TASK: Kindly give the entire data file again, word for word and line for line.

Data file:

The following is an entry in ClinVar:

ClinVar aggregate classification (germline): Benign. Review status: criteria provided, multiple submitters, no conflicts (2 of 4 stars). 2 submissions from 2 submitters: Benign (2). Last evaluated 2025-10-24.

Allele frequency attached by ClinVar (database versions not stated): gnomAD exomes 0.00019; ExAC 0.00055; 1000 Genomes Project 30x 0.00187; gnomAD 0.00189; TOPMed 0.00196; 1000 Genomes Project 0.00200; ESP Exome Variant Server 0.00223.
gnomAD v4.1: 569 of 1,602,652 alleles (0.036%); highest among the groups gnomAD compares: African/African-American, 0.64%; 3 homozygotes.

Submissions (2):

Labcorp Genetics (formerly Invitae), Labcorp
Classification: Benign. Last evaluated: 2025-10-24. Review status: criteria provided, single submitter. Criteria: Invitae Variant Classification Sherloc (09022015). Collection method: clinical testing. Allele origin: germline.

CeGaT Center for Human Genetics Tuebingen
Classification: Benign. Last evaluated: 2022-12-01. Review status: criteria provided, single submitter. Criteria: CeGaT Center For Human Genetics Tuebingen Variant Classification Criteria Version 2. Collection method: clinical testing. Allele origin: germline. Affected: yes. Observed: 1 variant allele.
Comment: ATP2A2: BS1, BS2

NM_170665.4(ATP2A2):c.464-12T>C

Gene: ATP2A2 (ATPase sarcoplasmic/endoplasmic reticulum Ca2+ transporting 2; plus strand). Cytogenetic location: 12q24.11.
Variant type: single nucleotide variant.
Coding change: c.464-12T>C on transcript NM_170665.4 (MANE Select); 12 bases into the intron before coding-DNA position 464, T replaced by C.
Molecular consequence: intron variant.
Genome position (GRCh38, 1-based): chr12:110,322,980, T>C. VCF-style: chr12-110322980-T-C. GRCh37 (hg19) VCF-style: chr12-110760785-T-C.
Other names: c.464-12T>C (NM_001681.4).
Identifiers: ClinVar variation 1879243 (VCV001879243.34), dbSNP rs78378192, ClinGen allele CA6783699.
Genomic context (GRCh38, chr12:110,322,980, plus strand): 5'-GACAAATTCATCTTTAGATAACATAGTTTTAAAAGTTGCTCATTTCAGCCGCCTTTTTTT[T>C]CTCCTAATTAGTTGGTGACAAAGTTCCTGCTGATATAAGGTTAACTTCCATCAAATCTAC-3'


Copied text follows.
The following is an entry in ClinVar:

ClinVar aggregate classification (germline): Benign. Review status: criteria provided, multiple submitters, no conflicts (2 of 4 stars). 2 submissions from 2 submitters: Benign (2). Last evaluated 2025-10-24.

Allele frequency attached by ClinVar (database versions not stated): gnomAD exomes 0.00019; ExAC 0.00055; 1000 Genomes Project 30x 0.00187; gnomAD 0.00189; TOPMed 0.00196; 1000 Genomes Project 0.00200; ESP Exome Variant Server 0.00223.
gnomAD v4.1: 569 of 1,602,652 alleles (0.036%); highest among the groups gnomAD compares: African/African-American, 0.64%; 3 homozygotes.

Submissions (2):

Labcorp Genetics (formerly Invitae), Labcorp
Classification: Benign. Last evaluated: 2025-10-24. Review status: criteria provided, single submitter. Criteria: Invitae Variant Classification Sherloc (09022015). Collection method: clinical testing. Allele origin: germline.

CeGaT Center for Human Genetics Tuebingen
Classification: Benign. Last evaluated: 2022-12-01. Review status: criteria provided, single submitter. Criteria: CeGaT Center For Human Genetics Tuebingen Variant Classification Criteria Version 2. Collection method: clinical testing. Allele origin: germline. Affected: yes. Observed: 1 variant allele.
Comment: ATP2A2: BS1, BS2

NM_170665.4(ATP2A2):c.464-12T>C

Gene: ATP2A2 (ATPase sarcoplasmic/endoplasmic reticulum Ca2+ transporting 2; plus strand). Cytogenetic location: 12q24.11.
Variant type: single nucleotide variant.
Coding change: c.464-12T>C on transcript NM_170665.4 (MANE Select); 12 bases into the intron before coding-DNA position 464, T replaced by C.
Molecular consequence: intron variant.
Genome position (GRCh38, 1-based): chr12:110,322,980, T>C. VCF-style: chr12-110322980-T-C. GRCh37 (hg19) VCF-style: chr12-110760785-T-C.
Other names: c.464-12T>C (NM_001681.4).
Identifiers: ClinVar variation 1879243 (VCV001879243.34), dbSNP rs78378192, ClinGen allele CA6783699.
Genomic context (GRCh38, chr12:110,322,980, plus strand): 5'-GACAAATTCATCTTTAGATAACATAGTTTTAAAAGTTGCTCATTTCAGCCGCCTTTTTTT[T>C]CTCCTAATTAGTTGGTGACAAAGTTCCTGCTGATATAAGGTTAACTTCCATCAAATCTAC-3'